But as with so much of this pig showing stuff? It’s not about the ribbons and buckles. It’s about this:
It’s about fun times with friends and family. Our kids work hard, but they have fun doing it. And they learn that all that work at home leads to being able to meet your goals.
The Ferris Wheel
A state fair blog post without comments about fair food is just wrong. I love fair food. Not the price of the food, but the food. So the best thing I ate? A cucumber stuffed with crab salad. Yum. It was fantastic. And the good news? It was not fried and sort of healthy, right? Or maybe it just seemed healthy compared to the chocolate covered bacon or the Krispy Kreme burger.
Here’s the point where I should show you a photo, but alas, it was not to be. I was more focused on eating than I was on photography. Sorry about that. You are just going to have to trust me. It was good.
Probably one of the best parts of the fair is the sense of community the county fair brings. Sure, there are those not-so-great moments when perfectly sane people lose their minds and throw a fit about things that don’t really matter. But I have chosen to ignore those moments for my own sanity. Instead, I’ll think about this year’s fair for the good things that happened. Things like:
- The happy tears shed by more than just the mom of a last year 4-Her whose 4-H experience culminated in her winning the senior division of Round Robin. Everyone, including those she was competing against, were rooting for her. No, they didn’t throw the competition, but they did cheer as as loud as they could when she was announced the winner. And her mom cried. And so did a few others. She truly loves her animal projects and the experience it has brought her. She’s a sweet girl from a wonderful family. It’s just how things are supposed to work out. Hence, the tears.
- Watching my boy, who was not a natural in the show ring, finally take home the champion buckle in the intermediate division of Round Robin. It took a lot of practice and a little luck.
- The evenings spent sitting on tailgates, enjoying the cooler temperatures. Our 4-H club parks our trailers near each other creating a hang-out spot. At this spot, I saw kids high-fiving each other and people hollaring “Congratulations!”
- My youngest boy and his buddy making plans to bring their “trailer toys” the next day. What are trailer toys, you ask? Well, of course they are a nearly complete farm set that they can play with at the trailer. And then they way they shared those toys later on, up at the barn, when they set up what can only be described as a state-of-the-art farm scene.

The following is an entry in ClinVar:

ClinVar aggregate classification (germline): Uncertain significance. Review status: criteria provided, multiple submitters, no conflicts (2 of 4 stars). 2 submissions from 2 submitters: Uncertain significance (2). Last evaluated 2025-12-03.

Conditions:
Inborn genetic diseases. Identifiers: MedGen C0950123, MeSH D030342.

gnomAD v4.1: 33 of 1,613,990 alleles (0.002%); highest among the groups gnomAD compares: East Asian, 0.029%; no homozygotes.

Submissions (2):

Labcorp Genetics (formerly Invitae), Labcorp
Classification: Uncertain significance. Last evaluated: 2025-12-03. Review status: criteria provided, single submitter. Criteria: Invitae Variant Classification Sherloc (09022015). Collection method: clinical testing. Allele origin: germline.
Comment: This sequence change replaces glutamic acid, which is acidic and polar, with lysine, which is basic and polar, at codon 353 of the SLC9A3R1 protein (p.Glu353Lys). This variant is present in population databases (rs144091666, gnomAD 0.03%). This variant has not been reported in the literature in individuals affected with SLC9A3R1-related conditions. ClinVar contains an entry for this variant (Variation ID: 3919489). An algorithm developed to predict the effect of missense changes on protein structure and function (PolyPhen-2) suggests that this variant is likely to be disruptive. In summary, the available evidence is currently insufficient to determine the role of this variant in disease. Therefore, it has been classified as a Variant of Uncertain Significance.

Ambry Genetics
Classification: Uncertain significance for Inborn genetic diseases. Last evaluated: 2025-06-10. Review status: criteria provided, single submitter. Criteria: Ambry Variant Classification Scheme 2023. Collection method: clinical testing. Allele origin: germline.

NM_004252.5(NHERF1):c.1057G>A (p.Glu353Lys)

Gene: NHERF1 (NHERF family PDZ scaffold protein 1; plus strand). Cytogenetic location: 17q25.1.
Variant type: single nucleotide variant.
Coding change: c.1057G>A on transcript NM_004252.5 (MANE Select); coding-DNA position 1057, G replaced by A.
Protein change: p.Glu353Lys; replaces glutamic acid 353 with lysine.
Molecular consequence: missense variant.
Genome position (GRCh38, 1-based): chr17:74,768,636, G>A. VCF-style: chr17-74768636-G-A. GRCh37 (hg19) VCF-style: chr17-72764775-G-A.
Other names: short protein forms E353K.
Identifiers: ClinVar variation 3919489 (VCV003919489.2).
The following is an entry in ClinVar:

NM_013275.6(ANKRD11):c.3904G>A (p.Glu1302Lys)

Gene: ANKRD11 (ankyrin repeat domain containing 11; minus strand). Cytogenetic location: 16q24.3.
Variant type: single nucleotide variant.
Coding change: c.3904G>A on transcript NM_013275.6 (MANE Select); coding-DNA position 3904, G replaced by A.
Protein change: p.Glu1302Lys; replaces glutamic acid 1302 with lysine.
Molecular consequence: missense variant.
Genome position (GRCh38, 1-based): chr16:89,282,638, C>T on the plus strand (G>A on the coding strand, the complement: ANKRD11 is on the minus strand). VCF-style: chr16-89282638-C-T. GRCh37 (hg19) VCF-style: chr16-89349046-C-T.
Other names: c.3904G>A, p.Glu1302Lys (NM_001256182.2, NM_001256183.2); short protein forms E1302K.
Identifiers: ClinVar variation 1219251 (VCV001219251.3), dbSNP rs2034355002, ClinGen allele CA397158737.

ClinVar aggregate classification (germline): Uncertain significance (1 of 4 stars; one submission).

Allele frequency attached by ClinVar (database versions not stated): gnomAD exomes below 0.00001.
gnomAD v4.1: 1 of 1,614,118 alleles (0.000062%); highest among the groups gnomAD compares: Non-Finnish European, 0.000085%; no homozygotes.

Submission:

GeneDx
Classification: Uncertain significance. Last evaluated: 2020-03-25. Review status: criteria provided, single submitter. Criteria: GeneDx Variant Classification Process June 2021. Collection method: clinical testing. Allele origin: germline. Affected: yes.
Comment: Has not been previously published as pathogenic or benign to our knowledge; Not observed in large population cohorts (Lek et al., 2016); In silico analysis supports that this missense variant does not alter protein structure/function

It all translated to one successful fair. Sure, I’m proud of my son’s purple ribbons and trophies. But, more than that, I’m proud of the what those ribbons represent: hard work, determination and responsibility.
Back to the saga that was the fair. You’ll remember from yesterday’s post that I wrote this nice, warm and fuzzy column for High Plains Journal. How sweet. And every single 4-H mother rolled their eyes and thought, “Yeah, right.”
Yep. And they would be right because you know what? I absolutely forgot every. single. word. of that column. The part about don’t sweat the small stuff? Gone. Remember what’s important? Forgotten. Why, you ask?
The time is 5 minutes before the goat show. My oldest walks up to me and this is how it goes:
“Mom, I can’t open your car. It’s locked.”
“No, it’s not. I left it open so you could get your show clothes.”
“Yeah. But it is locked.”
“It can’t be.”
“Then the keys are locked inside it.”
This set of a mild panic attack. You see, I KNEW the keys were inside. They were NOT in my pocket so there were two choices. Either the car was locked with the keys (and show clothes) inside. Or the keys were lost. Either option was not appealing.
So, out to the parking lot we went. We park near our trailers where our club has a hang-out spot. As we walked to that area, I head directly for my car. My son was following closely behind and soon says, “It’s over here, Mom.”
No, no it wasn’t. The locked car he was trying to open was another 4-H mom’s car. Mine, two cars down was wide open with show clothes hanging on the hook.
Panic over. Crisis avoided. But not before I acted exactly as I had preached NOT to act.
Well, no one ever said I practiced what I preached.
So. I know. WHERE have I been?
I haven’t blogged in a while. I imagine you noticed that. I’m not making excuses, but we had our county fair. And any 4-H parent knows the down-to-the-bone tiredness that comes with the end of the fair. It’s all-consuming tired. And then there was work stuff. And more work stuff. And. And. And.
Can you relate? Well, it’s been like that around here. We are trying to catch up.
So to catch you up, let’s start at the fair. Remember last year’s favorite photo?
Good friends two years running. Which inspired me to write this column:
The right priorities
In my world, it’s nearly county fair time–a.k.a. Stay-up-late-washing-clothes-finishing-projects-stress-to-the-max-week.Anyone who has been a 4-H or FFA parent knows the feeling of the week before the fair. In a nutshell, it’s stress, excitement, tension and anticipation all rolled into one. There’s the legal pads with several lists–one for every day leading up to the fair, one for the next trip to the store and one for all the things that need to be in the car on the morning of check-in. It can be overwhelming.
But recently, I had to sort through some photos of last year’s fair. What I saw made me smile, and helped me change my outlook. <read more>